The “style” of person who frequents the LaurelThirst is what draws you in. Susannah Weaver, better known as Little Sue, has been a patron and performer for over 25 years. She currently plays happy hour every fourth Friday with Portland icon Lynn Conover, who has been a mainstay in the local folk scene for more than 20 years.
“My very first night in Portland was August 30, 1992, and that was the first bar I went to,” Weaver tells. She was instantly drawn to the pub’s personal sense of community. “It’s like a family—and it has been for a long time and it was right away [for me].”
The nighttime volume check doesn’t stop the party. Weaver recalls the days of her first band, The Crackpots. “We played the 'Thirst a lot. We broke attendance records and danced on the bar and all kinds of crazy shit. We’d have pajama parties and gender benders. Where else could we have done those things? I do not know.”
Fostering the type of community where you can be yourself, a man I only know as Jimbo dances in tight pants like nobody’s watching, complete with high kicks. I was was once told by Kingman: “If you ain’t down with Jimbo, you can get the fuck out.”
Nearly 30 years ago, Steve Weiland, David Lee Williams and Bill Leeds set out to make a public house in Portland that was centered around community. And from a quiet corner at NE Glisan Street and 30th Avenue in the Kerns neighborhood they have done just that. Proclaiming to be “the oldest independent music venue in Portland” on its website, the 'Thirst has been proud to provide “the community with music daily since 1988!”
But those things seem to matter less and less in a Portland where housing developments shoot up from the plots of land where treasured landmarks once stood. The LaurelThirst is a place that has captured what is good about new Portland while holding on to an important part of what made this city great in the first place.
Last year, the owners of the 'Thirst were approached with a pile of cash for the building and the business; however, the original trio wanted to give the community a chance to keep itself going, offering it an opportunity to buy the pub. So longtime bartender Bart Yanoch, steadfast patrons Nick Zerr and Brandon Logan, and Longmire pooled their resources and became owners of the place they had already loved for so many years.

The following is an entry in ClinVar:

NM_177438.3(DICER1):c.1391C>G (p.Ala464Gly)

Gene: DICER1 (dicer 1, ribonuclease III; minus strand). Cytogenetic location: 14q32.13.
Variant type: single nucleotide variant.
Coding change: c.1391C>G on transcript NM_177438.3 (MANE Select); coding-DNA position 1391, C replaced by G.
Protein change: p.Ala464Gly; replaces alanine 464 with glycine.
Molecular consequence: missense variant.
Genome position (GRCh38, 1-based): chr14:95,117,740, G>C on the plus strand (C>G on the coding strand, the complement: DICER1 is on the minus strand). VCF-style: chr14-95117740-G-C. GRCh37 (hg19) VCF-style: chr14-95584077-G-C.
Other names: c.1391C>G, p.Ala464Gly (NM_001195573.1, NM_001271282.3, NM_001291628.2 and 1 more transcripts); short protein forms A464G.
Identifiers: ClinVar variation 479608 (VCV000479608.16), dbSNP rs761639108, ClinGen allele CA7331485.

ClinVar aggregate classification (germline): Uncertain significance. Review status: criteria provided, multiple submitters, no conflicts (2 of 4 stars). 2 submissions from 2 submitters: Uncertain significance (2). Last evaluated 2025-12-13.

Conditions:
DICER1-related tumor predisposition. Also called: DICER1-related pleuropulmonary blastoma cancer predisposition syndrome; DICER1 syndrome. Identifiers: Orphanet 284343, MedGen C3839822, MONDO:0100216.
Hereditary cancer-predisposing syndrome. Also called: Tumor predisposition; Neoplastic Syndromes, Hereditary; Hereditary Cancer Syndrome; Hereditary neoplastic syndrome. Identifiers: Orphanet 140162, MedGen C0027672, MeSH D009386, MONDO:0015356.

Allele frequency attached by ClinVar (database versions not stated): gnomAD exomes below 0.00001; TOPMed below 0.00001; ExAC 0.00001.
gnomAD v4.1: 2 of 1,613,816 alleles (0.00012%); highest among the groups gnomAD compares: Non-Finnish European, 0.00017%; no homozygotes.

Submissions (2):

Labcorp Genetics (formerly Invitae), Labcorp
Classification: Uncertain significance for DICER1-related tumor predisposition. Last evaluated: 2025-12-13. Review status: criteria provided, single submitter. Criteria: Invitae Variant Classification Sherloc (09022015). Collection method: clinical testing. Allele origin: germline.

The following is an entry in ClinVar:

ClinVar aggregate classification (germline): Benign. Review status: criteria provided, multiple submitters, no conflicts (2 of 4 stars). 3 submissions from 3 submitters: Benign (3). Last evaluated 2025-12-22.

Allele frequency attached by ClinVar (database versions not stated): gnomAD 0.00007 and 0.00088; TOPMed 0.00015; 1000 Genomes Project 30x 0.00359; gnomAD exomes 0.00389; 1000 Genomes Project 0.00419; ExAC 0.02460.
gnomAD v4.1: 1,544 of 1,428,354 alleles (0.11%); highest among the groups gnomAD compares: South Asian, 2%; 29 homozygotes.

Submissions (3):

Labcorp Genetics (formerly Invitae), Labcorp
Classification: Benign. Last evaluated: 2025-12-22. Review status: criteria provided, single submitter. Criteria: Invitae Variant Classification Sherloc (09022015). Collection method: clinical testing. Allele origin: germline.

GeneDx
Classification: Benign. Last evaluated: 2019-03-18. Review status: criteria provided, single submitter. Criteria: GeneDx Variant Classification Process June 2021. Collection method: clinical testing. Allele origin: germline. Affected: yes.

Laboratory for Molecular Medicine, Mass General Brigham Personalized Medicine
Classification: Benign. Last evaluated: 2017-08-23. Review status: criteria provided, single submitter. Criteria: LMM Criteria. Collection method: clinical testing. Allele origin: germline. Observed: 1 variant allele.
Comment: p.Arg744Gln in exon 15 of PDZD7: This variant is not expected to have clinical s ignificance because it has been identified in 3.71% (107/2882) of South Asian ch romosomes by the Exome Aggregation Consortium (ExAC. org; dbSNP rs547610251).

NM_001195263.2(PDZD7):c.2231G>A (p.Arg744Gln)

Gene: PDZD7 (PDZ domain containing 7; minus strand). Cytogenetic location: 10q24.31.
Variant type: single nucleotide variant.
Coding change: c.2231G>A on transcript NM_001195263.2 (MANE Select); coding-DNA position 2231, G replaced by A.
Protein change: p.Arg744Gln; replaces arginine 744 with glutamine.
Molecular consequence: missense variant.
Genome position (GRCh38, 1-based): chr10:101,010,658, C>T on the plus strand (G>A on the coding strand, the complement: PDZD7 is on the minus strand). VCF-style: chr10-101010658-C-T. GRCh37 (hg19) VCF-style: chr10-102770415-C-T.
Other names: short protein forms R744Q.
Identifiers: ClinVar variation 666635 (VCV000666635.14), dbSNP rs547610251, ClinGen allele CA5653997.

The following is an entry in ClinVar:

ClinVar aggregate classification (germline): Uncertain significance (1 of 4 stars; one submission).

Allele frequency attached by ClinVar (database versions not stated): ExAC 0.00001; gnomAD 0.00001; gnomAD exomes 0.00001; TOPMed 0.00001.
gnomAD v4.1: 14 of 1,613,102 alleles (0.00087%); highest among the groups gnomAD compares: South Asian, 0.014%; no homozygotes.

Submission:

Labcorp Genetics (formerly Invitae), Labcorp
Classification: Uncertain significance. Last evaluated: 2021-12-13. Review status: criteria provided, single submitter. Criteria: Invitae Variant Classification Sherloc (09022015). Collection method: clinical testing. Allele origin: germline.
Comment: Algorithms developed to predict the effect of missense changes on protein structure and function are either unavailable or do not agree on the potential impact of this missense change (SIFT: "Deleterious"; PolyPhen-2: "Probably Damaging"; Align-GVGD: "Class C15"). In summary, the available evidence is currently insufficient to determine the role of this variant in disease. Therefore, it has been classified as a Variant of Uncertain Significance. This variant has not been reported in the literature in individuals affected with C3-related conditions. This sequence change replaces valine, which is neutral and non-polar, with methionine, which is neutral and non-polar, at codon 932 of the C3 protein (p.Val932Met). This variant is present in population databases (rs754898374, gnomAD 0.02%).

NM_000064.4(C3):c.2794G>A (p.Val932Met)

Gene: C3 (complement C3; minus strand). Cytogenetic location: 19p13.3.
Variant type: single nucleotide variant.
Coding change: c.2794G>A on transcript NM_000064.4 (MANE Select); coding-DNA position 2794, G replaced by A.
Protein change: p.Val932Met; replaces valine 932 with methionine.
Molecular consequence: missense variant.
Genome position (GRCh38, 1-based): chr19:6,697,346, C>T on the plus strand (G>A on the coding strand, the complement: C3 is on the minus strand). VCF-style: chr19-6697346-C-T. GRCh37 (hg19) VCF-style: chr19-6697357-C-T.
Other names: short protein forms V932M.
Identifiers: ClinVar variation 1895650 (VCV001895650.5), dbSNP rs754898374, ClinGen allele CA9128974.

They couldn’t have done it without the support of their community, something they still need today as the pub launches a crowdfunding campaign to get them over the hump for their down payment on the place.
“It’s not the most comfortable thing to ask for money from the public,” Longmire says, “but I will do anything to keep this place from getting torn down like everything else in this town.”
During my first summer in Portland, I was taken to Jackstraw’s free happy hour set on a perfect Tuesday afternoon—a slot they’ve been holding down since the '90s. We drank beers and smoked cigarettes in the sunshine, forgetting everything else. I was a stranger in this town but the LaurelThirst immediately felt like home. My personal evolution at and attachment to the 'Thirst was a bit of a slow burn, but the people I’ve met there—the dancers, bartenders and regulars—and the memories I’ve made there—that one time I made an ass of myself, or cried with a friend, or sang songs at the bar after the show—leave a lasting impression. My life wouldn’t be the same without them.
Family and community are oft neglected in a world where values are rapidly changing and we fall further down the rabbit hole of technology. Places like the LaurelThirst keep us connected to each other in a physical way. We need them and I hope the LaurelThirst is here long after we are all gone—so long as they keep it in the family and keep it weird.
Brad Parsons is a local singer-songwriter who’s been 86’d from the LaurelThirst but has worked his way back into the pub’s good graces. Catch him there on Friday, March 23.